Remember Cody Ross? Phillies fans sure do. Ross hit two home runs off of Roy Halladay in Game 1 of the 2010 NCLS and also hit a solo shot off Roy Oswalt in Game 2. If it weren’t for his bat, the Giants may not have reached the World Series that year, nevertheless won the whole shebang.
And Ross would have never made the postseason roster had Major League Baseball not conducted an investigation into Jose Guillen’s potential use of performance-enhancing drugs. Sabean acquired Ross that year in efforts to block any semi-productive player from going to the Padres, who at the time were leading the Giants in the NL West race. The fact that Ross wound up turning into “Ross the Boss” was more a product of luck than Sabean’s shrewd maneuvering. At one point, the Giants were thinking about putting Guillen (who ran like he had Oakland tied around his legs) on the postseason roster instead of Ross.
That spectacular pitching staff that the Giants currently boast wasn’t exactly all Sabean either. It was scouting director Dick Tidrow that gave such glowing reports on Matt Cain, Tim Lincecum and Madison Bumgarner. (Not to mention closer Brian Wilson and former top prospect Zach Wheeler, whom we’ll get to in a moment.) Granted, Sabean deserves praise for pulling the trigger on this players during the draft, but too often he receives credit for “finding” the talented arms that the Giants currently have in their starting rotation.
Which leads me back to Cain. It’s embarrassing to read some of the reports out of ‘Frisco these days about Cain’s contract situation. The 27-year-old right-hander is set to become a free agent after the 2012 season unless the Giants can hammer out a long-term deal, which apparently is more difficult than correctly picking every winner in the NCAA tournament. It was only recently that Cain suggested that he’s considering testing the market. Before then, he stated how he wanted to remain a Giant but Sebean has yet to come to terms with the soft-spoken starter, who has meant as much to the Giants as Lincecum. (Had Cain received more run support from that putrid thing Sabean calls a lineup every year, maybe he too would have challenged for a Cy Young by now.)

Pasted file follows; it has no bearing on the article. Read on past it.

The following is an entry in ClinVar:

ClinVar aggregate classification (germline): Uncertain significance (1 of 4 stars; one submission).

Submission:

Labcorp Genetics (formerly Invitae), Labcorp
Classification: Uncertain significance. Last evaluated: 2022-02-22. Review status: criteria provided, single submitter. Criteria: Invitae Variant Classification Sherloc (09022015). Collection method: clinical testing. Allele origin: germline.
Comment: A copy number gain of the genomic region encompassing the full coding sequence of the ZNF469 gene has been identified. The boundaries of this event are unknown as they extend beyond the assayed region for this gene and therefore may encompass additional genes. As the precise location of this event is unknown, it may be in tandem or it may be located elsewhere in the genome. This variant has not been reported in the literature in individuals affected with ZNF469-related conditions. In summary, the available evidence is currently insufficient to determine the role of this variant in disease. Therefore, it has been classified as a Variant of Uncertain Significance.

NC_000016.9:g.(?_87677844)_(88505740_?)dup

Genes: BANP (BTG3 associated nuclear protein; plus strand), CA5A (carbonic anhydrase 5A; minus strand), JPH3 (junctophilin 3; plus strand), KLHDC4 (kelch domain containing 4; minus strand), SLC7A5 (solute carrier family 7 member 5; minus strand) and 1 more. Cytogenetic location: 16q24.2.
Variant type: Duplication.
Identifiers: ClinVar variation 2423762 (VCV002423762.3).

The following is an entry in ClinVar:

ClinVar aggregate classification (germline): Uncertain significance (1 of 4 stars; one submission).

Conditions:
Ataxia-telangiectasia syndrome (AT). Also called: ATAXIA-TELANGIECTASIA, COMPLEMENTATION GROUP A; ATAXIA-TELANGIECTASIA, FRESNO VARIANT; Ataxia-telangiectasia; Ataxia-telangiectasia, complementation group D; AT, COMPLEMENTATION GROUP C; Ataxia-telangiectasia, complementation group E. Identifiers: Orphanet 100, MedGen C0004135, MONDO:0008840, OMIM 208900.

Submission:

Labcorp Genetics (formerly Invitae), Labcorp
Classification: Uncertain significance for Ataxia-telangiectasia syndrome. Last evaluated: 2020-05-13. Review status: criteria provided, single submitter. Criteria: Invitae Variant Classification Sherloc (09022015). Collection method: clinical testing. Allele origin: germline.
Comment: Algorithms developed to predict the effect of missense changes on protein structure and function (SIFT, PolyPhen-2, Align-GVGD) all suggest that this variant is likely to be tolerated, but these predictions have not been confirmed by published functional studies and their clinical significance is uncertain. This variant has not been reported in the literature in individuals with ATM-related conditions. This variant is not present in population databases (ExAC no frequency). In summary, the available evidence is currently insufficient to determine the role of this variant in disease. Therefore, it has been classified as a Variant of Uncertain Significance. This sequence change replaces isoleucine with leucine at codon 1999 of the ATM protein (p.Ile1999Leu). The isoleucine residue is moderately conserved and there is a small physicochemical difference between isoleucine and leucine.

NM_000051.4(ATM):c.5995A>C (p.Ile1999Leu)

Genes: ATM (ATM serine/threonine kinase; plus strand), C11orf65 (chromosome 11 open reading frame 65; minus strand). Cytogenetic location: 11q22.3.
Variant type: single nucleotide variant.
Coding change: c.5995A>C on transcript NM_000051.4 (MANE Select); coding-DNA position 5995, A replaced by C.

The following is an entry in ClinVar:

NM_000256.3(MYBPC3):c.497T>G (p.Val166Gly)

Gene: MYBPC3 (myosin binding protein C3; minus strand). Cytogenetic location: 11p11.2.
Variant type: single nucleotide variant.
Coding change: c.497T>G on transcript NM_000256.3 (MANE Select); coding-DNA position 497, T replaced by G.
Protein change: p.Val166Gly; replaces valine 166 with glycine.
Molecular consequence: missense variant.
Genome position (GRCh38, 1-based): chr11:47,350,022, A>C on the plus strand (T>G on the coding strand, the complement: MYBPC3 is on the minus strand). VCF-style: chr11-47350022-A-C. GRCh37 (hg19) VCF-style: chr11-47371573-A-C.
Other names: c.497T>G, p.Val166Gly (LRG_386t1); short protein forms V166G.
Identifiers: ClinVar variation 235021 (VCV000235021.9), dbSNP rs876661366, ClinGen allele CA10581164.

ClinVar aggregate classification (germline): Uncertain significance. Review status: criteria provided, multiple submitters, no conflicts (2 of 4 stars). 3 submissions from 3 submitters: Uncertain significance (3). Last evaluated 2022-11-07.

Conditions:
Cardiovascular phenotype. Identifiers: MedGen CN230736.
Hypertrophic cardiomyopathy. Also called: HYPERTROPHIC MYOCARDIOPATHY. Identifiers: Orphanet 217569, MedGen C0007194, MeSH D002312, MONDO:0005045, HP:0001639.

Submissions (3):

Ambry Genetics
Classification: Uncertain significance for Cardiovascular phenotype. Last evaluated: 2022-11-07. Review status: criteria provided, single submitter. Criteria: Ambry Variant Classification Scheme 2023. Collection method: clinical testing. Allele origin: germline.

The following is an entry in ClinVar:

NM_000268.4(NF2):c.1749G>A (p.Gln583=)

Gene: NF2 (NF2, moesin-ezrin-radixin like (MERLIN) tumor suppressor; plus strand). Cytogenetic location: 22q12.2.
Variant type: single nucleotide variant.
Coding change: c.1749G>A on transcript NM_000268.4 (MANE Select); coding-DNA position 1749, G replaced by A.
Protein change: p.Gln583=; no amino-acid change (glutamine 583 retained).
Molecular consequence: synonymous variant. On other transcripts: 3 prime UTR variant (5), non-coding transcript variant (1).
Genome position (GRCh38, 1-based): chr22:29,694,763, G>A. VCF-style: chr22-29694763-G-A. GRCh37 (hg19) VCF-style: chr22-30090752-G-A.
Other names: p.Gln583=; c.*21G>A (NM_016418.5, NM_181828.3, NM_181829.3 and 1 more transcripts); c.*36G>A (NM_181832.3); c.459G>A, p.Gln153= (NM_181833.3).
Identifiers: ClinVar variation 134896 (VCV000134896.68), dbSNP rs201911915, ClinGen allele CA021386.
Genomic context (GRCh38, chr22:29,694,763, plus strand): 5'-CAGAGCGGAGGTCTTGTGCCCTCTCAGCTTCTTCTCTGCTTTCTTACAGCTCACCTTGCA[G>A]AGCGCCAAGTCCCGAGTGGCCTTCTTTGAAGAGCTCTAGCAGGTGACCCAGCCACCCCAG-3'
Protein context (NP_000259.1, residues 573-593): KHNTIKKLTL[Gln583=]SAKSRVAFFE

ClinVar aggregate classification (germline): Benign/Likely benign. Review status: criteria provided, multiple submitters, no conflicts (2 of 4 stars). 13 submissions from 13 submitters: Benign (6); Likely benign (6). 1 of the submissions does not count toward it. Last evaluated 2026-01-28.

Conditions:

There’s simply no good reason for Sabean not to lock Cain up to a long-term deal. If the righty wants $100 million, then the Giants should oblige. I mean, why not? Sabean had no problem overpaying Zito, Rowand, DeRosa, Renteria and Miguel Tejada, but he’s going to balk at signing a productive player? Are you kidding me? If Cain doesn’t get $100 million from the Giants, he’ll find it on the open market next winter. Thus, if he truly wants to stay, then all Sabean needs to figure out is if he wants to see Cain in a Giants’ uniform next season, or in Yankee pinstripes. And while there’s plenty of time to hammer out a deal before now and November, players usually don’t like discussing their contract situation during the season. Thus, Sabean’s window to sign Cain is closing.
Let’s not forget that Sabean was also the professor who traded Wheeler to the Mets at the trade deadline last year for a two-month rental named Carlos Beltran. Then Sabean didn’t even attempt to re-sign Beltran this past winter, even though the Giants had the second-worst offense in terms of runs scored last season.
Granted, not every decision Sabean makes turns to sulfur and he does have to worry about surpasing Cain’s deal when Lincecum because a free agent after the 2013 season. But the philosophies behind some of his moves are absolutely mind-boggling. It’s almost like the guy wakes up and says, “What’s the least logical thing I can do today while running this baseball team? Trade Joe Nathan, Francisco Liriano and Boof Bonser for one miserable year of A.J. Pierzynski? Yes. Yes that sounds good.”
If Sabean loses Cain in November after already dealing Wheeler for what amounted to nothing in return, then Lincecum turns around and heads to Seattle to play for his hometown Mariners (which is a distinct possibility), maybe then people will drop the whole “But he won the Giants a World Series” bit.